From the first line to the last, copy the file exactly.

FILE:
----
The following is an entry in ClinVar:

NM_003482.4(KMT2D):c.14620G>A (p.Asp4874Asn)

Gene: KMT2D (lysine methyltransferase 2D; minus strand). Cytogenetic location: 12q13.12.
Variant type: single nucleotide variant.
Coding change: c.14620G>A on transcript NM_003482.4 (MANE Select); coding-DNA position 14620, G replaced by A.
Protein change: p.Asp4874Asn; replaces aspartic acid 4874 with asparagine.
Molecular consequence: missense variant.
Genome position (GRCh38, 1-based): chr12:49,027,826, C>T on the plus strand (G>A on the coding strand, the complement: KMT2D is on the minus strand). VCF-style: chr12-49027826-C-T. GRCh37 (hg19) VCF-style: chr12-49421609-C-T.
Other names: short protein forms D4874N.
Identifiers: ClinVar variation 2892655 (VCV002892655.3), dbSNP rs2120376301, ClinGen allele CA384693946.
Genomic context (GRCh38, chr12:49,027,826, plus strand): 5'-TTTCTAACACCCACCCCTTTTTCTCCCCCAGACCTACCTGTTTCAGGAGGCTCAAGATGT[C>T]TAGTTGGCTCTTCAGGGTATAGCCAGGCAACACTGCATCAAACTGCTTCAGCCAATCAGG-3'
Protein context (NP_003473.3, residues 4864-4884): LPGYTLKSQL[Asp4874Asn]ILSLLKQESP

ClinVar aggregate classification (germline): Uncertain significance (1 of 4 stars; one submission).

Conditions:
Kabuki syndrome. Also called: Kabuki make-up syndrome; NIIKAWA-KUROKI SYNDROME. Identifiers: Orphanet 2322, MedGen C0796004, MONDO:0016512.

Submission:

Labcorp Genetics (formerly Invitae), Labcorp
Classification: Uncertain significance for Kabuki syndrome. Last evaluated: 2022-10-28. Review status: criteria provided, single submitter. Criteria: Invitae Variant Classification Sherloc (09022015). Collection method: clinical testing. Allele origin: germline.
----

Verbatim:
The following is an entry in ClinVar:

NM_003482.4(KMT2D):c.14620G>A (p.Asp4874Asn)

Gene: KMT2D (lysine methyltransferase 2D; minus strand). Cytogenetic location: 12q13.12.
Variant type: single nucleotide variant.
Coding change: c.14620G>A on transcript NM_003482.4 (MANE Select); coding-DNA position 14620, G replaced by A.
Protein change: p.Asp4874Asn; replaces aspartic acid 4874 with asparagine.
Molecular consequence: missense variant.
Genome position (GRCh38, 1-based): chr12:49,027,826, C>T on the plus strand (G>A on the coding strand, the complement: KMT2D is on the minus strand). VCF-style: chr12-49027826-C-T. GRCh37 (hg19) VCF-style: chr12-49421609-C-T.
Other names: short protein forms D4874N.
Identifiers: ClinVar variation 2892655 (VCV002892655.3), dbSNP rs2120376301, ClinGen allele CA384693946.
Genomic context (GRCh38, chr12:49,027,826, plus strand): 5'-TTTCTAACACCCACCCCTTTTTCTCCCCCAGACCTACCTGTTTCAGGAGGCTCAAGATGT[C>T]TAGTTGGCTCTTCAGGGTATAGCCAGGCAACACTGCATCAAACTGCTTCAGCCAATCAGG-3'
Protein context (NP_003473.3, residues 4864-4884): LPGYTLKSQL[Asp4874Asn]ILSLLKQESP

ClinVar aggregate classification (germline): Uncertain significance (1 of 4 stars; one submission).

Conditions:
Kabuki syndrome. Also called: Kabuki make-up syndrome; NIIKAWA-KUROKI SYNDROME. Identifiers: Orphanet 2322, MedGen C0796004, MONDO:0016512.

Submission:

Labcorp Genetics (formerly Invitae), Labcorp
Classification: Uncertain significance for Kabuki syndrome. Last evaluated: 2022-10-28. Review status: criteria provided, single submitter. Criteria: Invitae Variant Classification Sherloc (09022015). Collection method: clinical testing. Allele origin: germline.